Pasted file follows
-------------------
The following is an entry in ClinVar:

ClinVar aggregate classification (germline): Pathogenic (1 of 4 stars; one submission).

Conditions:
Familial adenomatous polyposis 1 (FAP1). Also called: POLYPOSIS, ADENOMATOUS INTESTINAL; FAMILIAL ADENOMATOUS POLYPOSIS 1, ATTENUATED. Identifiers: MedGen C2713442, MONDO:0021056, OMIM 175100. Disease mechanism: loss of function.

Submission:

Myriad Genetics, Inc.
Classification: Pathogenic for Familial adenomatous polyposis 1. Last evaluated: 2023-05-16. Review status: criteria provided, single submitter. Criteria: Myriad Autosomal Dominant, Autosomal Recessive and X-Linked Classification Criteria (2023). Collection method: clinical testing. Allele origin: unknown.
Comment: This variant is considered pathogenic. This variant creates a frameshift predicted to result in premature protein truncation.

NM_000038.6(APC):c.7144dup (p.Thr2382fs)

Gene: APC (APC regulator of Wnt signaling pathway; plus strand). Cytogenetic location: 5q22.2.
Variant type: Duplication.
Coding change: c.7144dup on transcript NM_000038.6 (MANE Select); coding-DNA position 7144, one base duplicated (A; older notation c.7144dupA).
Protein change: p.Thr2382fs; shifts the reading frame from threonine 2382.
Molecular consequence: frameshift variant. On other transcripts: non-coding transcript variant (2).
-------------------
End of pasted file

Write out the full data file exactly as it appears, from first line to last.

The following is an entry in ClinVar:

ClinVar aggregate classification (germline): Pathogenic (1 of 4 stars; one submission).

Conditions:
Familial adenomatous polyposis 1 (FAP1). Also called: POLYPOSIS, ADENOMATOUS INTESTINAL; FAMILIAL ADENOMATOUS POLYPOSIS 1, ATTENUATED. Identifiers: MedGen C2713442, MONDO:0021056, OMIM 175100. Disease mechanism: loss of function.

Submission:

Myriad Genetics, Inc.
Classification: Pathogenic for Familial adenomatous polyposis 1. Last evaluated: 2023-05-16. Review status: criteria provided, single submitter. Criteria: Myriad Autosomal Dominant, Autosomal Recessive and X-Linked Classification Criteria (2023). Collection method: clinical testing. Allele origin: unknown.
Comment: This variant is considered pathogenic. This variant creates a frameshift predicted to result in premature protein truncation.

NM_000038.6(APC):c.7144dup (p.Thr2382fs)

Gene: APC (APC regulator of Wnt signaling pathway; plus strand). Cytogenetic location: 5q22.2.
Variant type: Duplication.
Coding change: c.7144dup on transcript NM_000038.6 (MANE Select); coding-DNA position 7144, one base duplicated (A; older notation c.7144dupA).
Protein change: p.Thr2382fs; shifts the reading frame from threonine 2382.
Molecular consequence: frameshift variant. On other transcripts: non-coding transcript variant (2).